living in the Nearctic biogeographic province, the northern part of the New World. This includes Greenland, the Canadian Arctic islands, and all of the North American as far south as the highlands of central Mexico.
having body symmetry such that the animal can be divided in one plane into two mirror-image halves. Animals with bilateral symmetry have dorsal and ventral sides, as well as anterior and posterior ends. Synapomorphy of the Bilateria.
an animal that mainly eats meat
uses smells or other chemicals to communicate
animals which must use heat acquired from the environment and behavioral adaptations to regulate body temperature
forest biomes are dominated by trees, otherwise forest biomes can vary widely in amount of precipitation and seasonality.
(as keyword in perception channel section) This animal has a special ability to detect heat from other organisms in its environment.
A large change in the shape or structure of an animal that happens as the animal grows. In insects, "incomplete metamorphosis" is when young animals are similar to adults and change gradually into the adult form, and "complete metamorphosis" is when there is a profound change between larval and adult forms. Butterflies have complete metamorphosis, grasshoppers have incomplete metamorphosis.
having the capacity to move from one place to another.
the area in which the animal is naturally found, the region in which it is endemic.
reproduction in which eggs are released by the female; development of offspring occurs outside the mother's body.
an organism that obtains nutrients from other organisms in a harmful way that doesn't cause immediate death
breeding is confined to a particular season
offspring are all produced in a single group (litter, clutch, etc.), after which the parent usually dies. Semelparous organisms often only live through a single season/year (or other periodic change in conditions) but may live for many seasons. In both cases reproduction occurs as a single investment of energy in offspring, with no future chance for investment in reproduction.
reproduction that includes combining the genetic contribution of two individuals, a male and a female
living in residential areas on the outskirts of large cities or towns.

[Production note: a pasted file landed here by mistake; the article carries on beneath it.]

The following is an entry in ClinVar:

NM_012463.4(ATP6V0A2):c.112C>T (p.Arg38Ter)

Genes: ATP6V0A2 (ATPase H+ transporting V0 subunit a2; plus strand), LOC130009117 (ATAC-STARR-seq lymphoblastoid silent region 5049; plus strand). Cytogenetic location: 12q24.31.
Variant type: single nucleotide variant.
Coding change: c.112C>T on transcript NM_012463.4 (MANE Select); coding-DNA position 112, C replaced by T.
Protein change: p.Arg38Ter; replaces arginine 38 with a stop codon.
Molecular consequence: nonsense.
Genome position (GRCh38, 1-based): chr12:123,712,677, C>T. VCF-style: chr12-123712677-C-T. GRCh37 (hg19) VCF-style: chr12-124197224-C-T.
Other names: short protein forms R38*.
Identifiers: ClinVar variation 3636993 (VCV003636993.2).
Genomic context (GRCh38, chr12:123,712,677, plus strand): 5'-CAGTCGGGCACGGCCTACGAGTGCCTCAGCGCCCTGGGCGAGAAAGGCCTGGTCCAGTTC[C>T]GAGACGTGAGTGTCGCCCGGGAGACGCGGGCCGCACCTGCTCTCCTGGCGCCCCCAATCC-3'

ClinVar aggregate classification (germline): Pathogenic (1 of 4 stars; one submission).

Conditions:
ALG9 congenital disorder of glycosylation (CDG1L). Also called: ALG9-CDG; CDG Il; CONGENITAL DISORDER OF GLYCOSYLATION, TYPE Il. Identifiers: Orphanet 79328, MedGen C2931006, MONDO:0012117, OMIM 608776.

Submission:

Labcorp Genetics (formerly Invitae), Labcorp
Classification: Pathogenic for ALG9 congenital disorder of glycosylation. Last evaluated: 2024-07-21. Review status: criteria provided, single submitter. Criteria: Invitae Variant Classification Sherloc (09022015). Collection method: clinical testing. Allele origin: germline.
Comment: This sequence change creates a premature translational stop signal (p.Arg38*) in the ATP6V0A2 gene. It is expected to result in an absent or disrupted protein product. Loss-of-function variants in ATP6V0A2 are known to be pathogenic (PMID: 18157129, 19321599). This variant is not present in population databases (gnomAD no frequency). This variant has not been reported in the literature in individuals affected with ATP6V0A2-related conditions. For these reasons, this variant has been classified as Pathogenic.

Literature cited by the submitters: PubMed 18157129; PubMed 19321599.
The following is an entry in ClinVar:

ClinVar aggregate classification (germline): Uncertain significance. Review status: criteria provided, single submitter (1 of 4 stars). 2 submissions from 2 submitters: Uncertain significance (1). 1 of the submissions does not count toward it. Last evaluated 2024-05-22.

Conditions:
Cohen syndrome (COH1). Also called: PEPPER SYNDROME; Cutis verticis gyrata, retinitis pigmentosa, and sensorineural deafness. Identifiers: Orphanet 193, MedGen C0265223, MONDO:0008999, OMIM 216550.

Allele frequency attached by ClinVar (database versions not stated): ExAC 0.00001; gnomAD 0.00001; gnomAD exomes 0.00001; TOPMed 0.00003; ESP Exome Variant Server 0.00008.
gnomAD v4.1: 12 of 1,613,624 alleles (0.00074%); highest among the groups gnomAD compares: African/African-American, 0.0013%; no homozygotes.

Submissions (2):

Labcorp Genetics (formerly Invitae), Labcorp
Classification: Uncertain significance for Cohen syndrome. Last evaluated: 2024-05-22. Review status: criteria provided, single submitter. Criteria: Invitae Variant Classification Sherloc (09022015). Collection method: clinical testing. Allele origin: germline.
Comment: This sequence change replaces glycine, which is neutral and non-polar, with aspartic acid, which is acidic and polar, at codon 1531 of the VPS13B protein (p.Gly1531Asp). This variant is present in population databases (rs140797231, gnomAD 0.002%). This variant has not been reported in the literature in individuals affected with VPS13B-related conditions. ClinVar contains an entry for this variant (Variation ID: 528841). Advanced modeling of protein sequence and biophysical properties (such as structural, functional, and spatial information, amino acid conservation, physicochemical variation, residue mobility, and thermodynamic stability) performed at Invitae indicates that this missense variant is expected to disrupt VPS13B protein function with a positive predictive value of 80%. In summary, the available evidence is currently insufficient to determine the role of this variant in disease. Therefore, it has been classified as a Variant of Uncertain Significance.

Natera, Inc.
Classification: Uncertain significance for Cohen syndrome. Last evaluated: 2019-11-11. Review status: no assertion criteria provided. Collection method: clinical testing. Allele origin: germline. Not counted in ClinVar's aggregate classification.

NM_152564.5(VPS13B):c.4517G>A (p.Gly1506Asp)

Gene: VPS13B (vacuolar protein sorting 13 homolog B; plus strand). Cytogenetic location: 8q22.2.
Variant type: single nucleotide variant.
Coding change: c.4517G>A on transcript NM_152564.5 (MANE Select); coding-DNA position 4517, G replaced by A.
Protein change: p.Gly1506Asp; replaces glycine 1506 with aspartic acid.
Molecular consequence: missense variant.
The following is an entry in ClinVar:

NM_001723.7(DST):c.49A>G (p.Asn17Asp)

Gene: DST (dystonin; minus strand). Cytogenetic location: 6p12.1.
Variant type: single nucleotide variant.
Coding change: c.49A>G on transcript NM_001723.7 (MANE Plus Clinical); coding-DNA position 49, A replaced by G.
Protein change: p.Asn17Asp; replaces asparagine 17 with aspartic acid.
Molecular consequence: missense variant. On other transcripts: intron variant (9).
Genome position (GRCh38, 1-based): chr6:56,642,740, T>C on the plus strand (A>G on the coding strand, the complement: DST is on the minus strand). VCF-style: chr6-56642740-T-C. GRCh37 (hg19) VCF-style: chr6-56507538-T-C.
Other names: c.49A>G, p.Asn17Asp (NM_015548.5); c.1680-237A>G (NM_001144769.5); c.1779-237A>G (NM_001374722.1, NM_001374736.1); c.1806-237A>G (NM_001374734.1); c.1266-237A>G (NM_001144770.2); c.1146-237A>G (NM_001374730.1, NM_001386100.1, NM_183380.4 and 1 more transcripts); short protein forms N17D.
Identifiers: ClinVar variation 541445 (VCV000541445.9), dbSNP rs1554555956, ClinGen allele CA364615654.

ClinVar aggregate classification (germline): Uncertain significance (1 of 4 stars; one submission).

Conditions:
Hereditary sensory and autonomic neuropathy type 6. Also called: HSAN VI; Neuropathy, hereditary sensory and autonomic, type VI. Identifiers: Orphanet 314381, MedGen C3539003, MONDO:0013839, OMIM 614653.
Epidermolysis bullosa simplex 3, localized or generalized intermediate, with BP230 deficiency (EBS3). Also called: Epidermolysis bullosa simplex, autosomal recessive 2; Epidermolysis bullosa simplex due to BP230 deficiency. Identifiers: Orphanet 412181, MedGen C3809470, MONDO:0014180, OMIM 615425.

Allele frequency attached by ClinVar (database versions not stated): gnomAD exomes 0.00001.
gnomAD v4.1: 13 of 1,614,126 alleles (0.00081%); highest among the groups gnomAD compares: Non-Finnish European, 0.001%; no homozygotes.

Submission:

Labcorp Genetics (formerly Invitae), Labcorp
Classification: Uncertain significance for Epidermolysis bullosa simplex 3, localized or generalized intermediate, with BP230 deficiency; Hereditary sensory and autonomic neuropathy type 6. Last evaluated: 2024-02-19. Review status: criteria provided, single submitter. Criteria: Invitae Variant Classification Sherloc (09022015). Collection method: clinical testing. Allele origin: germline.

that region of the Earth between 23.5 degrees North and 60 degrees North (between the Tropic of Cancer and the Arctic Circle) and between 23.5 degrees South and 60 degrees South (between the Tropic of Capricorn and the Antarctic Circle).
Living on the ground.
uses sight to communicate
UF/IFAS. Cuterebra emasculator Fitch (Insecta: Diptera: Oestridae). EENY-401. Lauderdale, Florida: UF/IFAS. 2007. Accessed April 01, 2010 at http://entnemdept.ufl.edu/creatures/misc/flies/squirrel_bot_fly.htm.
Bennett, G. 1972. Further studies on the chipmunk warble, Cuterebra emasculator (Diptera: Cuterebridae). Canadian Journal of Zoology, 50/6: 861-864.
Bennett, G. 1972. Observations on the pupal and adult stages of Cuterebra emasculator Fitch (Diptera: Cuterebridae). Canadian Journal of Zoology, 50/11: 1367-1372.
Bennett, G. 1973. Some effects of Cuterebra emasculator Fitch (Dipter: Cuterebridae) on the blood and activity of its host, the Eastern chipmunk. Journal of Wildlife Diseases, 9: 89-93.
Bennett, G. 1955. Studies on Cuterebra emasculator Fitch 1856 (Diptera: Cuterebridae) and a discussion of the status of the genus Cephenemyia. Canadian Journal of Zoology, 33: 75-98.
Jacobson, H., M. Hetrick, D. Gyunn. 1981. Prevalence of Cuterebra emasculator in squirrels in Mississippi. Journal of Wildlife Diseases, 17/1: 78/87.
Slanksy, F. 2006. Cuterebra bot flies (Diptera: Oestridae) and their indigenous hosts and potential hosts in Florida. Florida Entomologist, 89/2: 152-159.
Slanksy, F. 2007. Insect/Mammal Associations: Effects of Cuterebrid Bot Fly Parasites on Their Hosts. Annual Review of Entomology, 52: 17-36.
Slanksy, F., L. Kenyon. 2002. Bot fly (Diptera: Cuterebridae) infestation of nest-bound infant eastern gray squirrels. Florida Entomologist, 85/2: 369-371.
Tommeras, B., A. Wibe, A. Nilssen, J. Anderson. 1993. the olfactory response of the reindeer nose bot fly, Cephenemyia trompe (Oestridae), to components form interdigital pheromone gland and urine form the host reindeer, Rangifer tarandus. Chemoecology, 4/2: 115-119.